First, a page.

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Lee Jones - Swish Rating: 3 out of 5 A highly competent debut from this young guitarist

Talented young guitarist Lee Jones lives in Ludlow, Shropshire and is therefore a bit of a local hero as far as those of us here at the Jazzmann are concerned.

Having cut his teeth in the Shropshire Youth Jazz Ensemble he graduated from Birmingham Conservatoire’s renowned jazz course in 2007.

Although only in his twenties Jones has clearly listened to a lot of seventies style funk and fusion. He cites fellow guitarists John Schofield, George Benson and Larry Carlton as key influences. Much of “Swish” is in this vein albeit with a contemporary twist.

The album was recorded in Herefordshire with producer Simon Tittley at the helm. Jones calls on some of the best musicians in the border area for assistance including Pete Parkinson (Shropshire) on saxes and flutes, Ben Thomas (Hereford) on trumpet and Alex Steele (Cheltenham) on piano and keyboards. Acoustic bassist Zoltan Dekany and ex NYJO drummer Chris Dagley are nationally known and the guest list is completed by Frazer Snell and Mark Smith who share electric bass duties.

All the tunes are by Jones except for one outside item. The title track kicks things off in funky/fusion fashion with Thomas’s muted trumpet and Jones’ choppy lead lines. The retro feel is further emphasised by Steele’s synth solo and the programmed drums. It’s not a style of jazz I really listen to any more but on the whole I rather enjoyed this.

Laid back and more conventionally jazzy “Majik” has a winning tune, soulful sax from Parkinson, flowing piano from Steele and the seamless, beautifully articulated lines of the leader. Taken as a whole it’s really rather lovely.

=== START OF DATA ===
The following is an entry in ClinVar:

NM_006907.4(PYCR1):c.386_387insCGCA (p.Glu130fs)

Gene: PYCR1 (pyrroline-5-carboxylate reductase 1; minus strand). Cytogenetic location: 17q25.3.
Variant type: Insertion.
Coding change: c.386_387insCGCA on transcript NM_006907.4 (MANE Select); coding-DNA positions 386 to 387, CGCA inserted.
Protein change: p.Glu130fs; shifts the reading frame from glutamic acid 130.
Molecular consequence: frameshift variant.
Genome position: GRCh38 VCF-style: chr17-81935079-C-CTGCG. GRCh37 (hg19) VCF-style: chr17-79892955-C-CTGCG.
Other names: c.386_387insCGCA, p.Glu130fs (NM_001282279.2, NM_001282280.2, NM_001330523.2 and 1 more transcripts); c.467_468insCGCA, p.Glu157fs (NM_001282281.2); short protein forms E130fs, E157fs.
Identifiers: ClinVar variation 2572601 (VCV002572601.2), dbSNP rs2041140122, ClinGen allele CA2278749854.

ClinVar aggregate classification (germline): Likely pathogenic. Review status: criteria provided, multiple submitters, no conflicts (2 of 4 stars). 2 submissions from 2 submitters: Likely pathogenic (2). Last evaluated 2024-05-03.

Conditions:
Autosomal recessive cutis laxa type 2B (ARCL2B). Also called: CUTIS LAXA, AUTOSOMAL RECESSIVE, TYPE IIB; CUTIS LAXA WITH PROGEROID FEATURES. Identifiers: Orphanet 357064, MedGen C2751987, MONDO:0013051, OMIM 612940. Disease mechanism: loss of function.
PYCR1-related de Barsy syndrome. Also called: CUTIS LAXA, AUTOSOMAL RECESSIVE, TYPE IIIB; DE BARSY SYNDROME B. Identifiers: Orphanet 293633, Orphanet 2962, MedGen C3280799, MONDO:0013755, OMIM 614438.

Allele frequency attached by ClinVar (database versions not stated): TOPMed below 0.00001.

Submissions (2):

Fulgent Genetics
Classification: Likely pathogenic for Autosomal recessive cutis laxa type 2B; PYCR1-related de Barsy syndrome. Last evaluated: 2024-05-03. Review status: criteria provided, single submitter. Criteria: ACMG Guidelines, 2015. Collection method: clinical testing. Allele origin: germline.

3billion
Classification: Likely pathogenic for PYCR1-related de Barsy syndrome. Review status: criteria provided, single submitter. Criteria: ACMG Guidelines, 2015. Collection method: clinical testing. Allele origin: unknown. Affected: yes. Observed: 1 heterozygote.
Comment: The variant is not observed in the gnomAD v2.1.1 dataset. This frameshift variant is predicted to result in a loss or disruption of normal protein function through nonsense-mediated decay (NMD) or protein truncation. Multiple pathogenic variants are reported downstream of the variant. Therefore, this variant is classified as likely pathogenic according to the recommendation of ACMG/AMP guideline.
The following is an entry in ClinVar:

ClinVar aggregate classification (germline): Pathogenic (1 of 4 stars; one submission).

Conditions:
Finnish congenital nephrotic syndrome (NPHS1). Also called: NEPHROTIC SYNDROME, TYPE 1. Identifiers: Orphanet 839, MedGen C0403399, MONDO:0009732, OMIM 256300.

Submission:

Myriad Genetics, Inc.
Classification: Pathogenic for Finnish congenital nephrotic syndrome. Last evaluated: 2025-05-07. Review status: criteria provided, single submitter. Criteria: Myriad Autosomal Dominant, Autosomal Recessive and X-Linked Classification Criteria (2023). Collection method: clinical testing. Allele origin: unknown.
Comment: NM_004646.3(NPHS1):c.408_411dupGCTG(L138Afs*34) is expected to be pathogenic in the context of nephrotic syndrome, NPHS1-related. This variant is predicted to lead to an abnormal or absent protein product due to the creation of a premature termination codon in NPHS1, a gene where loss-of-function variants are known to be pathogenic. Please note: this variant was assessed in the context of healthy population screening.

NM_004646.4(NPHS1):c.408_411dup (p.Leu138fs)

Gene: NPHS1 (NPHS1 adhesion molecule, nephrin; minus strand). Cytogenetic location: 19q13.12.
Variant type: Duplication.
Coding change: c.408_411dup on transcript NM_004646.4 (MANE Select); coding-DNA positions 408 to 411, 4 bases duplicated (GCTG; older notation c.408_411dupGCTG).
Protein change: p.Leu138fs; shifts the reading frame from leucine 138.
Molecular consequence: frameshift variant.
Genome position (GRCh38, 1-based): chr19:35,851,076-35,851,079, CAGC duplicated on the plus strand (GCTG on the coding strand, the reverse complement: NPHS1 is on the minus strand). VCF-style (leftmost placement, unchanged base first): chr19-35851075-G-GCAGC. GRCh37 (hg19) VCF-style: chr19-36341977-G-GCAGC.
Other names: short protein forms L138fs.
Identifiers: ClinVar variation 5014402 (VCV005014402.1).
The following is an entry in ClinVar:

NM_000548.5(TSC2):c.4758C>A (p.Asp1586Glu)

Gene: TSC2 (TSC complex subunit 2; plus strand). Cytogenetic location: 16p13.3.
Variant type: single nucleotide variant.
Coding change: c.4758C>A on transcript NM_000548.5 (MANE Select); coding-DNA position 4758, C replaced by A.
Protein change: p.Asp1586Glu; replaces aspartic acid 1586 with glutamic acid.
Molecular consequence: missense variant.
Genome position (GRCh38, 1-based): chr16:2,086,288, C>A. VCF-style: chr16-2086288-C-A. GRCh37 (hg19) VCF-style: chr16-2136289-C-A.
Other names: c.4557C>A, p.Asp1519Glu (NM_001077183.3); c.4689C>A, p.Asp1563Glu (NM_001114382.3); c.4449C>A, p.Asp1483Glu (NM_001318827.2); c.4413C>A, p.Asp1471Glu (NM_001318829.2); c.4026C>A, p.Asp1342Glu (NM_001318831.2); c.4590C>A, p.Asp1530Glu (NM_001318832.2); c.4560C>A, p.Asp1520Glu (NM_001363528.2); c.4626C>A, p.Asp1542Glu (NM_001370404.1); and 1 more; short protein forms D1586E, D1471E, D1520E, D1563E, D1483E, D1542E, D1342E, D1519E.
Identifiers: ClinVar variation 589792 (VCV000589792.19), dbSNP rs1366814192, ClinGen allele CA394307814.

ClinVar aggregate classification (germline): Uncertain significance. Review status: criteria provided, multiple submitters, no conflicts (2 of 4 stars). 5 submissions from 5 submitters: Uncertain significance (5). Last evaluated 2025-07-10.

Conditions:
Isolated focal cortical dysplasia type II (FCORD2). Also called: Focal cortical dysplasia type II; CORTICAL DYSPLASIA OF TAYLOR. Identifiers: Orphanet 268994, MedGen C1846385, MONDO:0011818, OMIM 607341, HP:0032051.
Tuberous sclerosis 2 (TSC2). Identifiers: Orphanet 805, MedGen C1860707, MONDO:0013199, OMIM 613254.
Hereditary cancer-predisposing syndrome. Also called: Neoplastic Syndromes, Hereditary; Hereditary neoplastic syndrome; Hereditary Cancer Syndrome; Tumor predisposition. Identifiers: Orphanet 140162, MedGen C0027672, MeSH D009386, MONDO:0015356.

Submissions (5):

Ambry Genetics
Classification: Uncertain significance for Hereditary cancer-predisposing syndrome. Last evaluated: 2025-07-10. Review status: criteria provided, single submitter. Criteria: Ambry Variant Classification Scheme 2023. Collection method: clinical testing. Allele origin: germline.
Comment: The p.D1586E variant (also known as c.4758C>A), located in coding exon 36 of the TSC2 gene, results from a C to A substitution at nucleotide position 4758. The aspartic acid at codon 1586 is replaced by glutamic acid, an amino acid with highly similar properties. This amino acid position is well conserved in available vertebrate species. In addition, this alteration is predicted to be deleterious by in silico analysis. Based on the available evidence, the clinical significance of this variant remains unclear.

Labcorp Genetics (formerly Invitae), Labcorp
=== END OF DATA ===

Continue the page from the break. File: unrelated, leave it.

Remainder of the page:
“One Little Blue Note” by Phil Nicholl and Ehud Manor in an arrangement by Jones is the only outside tune. I’d like to think it’s a dedication to Leominster’s tiny Blue Note bar where many of these musicians have played. It’s a fine example of laid back, bluesy funk underpinned by Dagley’s crisp drumming which gives Jones the chance to stretch out, combining blues phrases with Pat Metheny style single note soloing.

“Cookin’ On Gas”, as the title might suggest is more overtly funky with some gutsy tenor playing from Parkinson, the kind of thing he likes to play with the highly entertaining Shropshire based funk/fusion outfit Chameleon. There’s also funky, clipped guitar from the leader who positions himself at the heart of all the arrangements.

Parkinson also features prominently on the more reflective “Retrospective”, sharing the limelight with the leader’s melodic and inventive guitar. For all the track’s languid qualities there is still an insidious funk undertow.

“Halfway House” introduces another instrumental voice with the appearance of Parkinson on flute on a lengthy fusion style workout that also features Steele on electric piano, plus Jones himself of course.